What’s in a Symbol?
For centuries, philosophers have debated the question of whether man is innately evil. William Golding poses this question in his realistic novel Lord of the Flies. Set on an idyllic island during World War II, the novel begins when schoolboys from Great Britain are being flown to safety and their plane is shot down. No adults survive, and the boys are left to govern themselves and get rescued. Golding uses symbolism in his novel to represent the idea of society. The boys’ evolving relationships with each other illustrates Golding’s theme that humans, when removed from the pressures of civilized authority, will become evil.
The first major symbol in this book is the conch. “…the shell is more than a symbol—it is an actual vessel of political legitimacy and democratic power.” (SparkNotes) The conch had much importance to the boys. Their rule about the conch was that whoever was holding the conch at the time had the floor to talk and every one else was to be taciturn and listen. Ultimately, whoever had the conch had the power and order. This was decided when the boys were contemplating who would be their leader. “"Him with the shell." "Ralph! Ralph!" "Let him be chief with the trumpet thing" (Golding 22). Another example of the conch’s power is that it is the only tool that is able to call a meeting. This is why Jack loathed the conch, because he wanted the power. The conch can connect to present day times in that it stands for a person’s ability to do good in the world. If someone has the conch in their life, they have the power to control their own life. If they lose the conch, there will be no law and they will become savage. This is what happens in the book. When the conch shatters and Piggy gets thrown off the cliff and killed, that is the breaking point that determined that the boys were officially uncivilized.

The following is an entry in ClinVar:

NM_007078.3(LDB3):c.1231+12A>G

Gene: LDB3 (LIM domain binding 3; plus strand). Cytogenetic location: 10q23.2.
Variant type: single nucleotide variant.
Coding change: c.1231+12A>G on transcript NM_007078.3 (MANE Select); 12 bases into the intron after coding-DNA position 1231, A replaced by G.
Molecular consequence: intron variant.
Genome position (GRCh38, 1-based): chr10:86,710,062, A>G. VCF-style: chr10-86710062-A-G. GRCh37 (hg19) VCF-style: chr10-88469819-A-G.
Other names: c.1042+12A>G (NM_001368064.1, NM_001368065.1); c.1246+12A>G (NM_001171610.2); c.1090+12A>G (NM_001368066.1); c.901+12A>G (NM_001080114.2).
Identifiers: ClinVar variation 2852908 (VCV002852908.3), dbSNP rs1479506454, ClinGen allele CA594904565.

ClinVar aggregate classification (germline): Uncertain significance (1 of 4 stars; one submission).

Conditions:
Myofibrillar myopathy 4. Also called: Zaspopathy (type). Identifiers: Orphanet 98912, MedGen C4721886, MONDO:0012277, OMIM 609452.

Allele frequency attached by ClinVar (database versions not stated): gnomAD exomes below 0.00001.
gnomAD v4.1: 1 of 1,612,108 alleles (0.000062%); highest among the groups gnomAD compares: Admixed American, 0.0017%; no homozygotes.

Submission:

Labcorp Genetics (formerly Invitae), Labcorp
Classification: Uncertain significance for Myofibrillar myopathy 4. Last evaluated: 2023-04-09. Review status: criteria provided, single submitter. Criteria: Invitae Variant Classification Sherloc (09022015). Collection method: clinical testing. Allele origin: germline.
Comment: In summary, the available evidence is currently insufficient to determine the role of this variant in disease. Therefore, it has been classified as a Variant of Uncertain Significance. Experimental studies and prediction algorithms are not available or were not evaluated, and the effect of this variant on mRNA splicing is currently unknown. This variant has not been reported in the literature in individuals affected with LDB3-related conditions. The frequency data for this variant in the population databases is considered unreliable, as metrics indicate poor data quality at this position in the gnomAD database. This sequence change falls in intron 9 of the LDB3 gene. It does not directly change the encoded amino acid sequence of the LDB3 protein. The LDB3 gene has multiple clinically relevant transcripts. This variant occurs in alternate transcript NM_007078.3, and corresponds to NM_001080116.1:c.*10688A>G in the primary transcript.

A second symbol in Lord of the Flies is the fire. The fire is “…a possibility to be rescued, and therefore a medium to...
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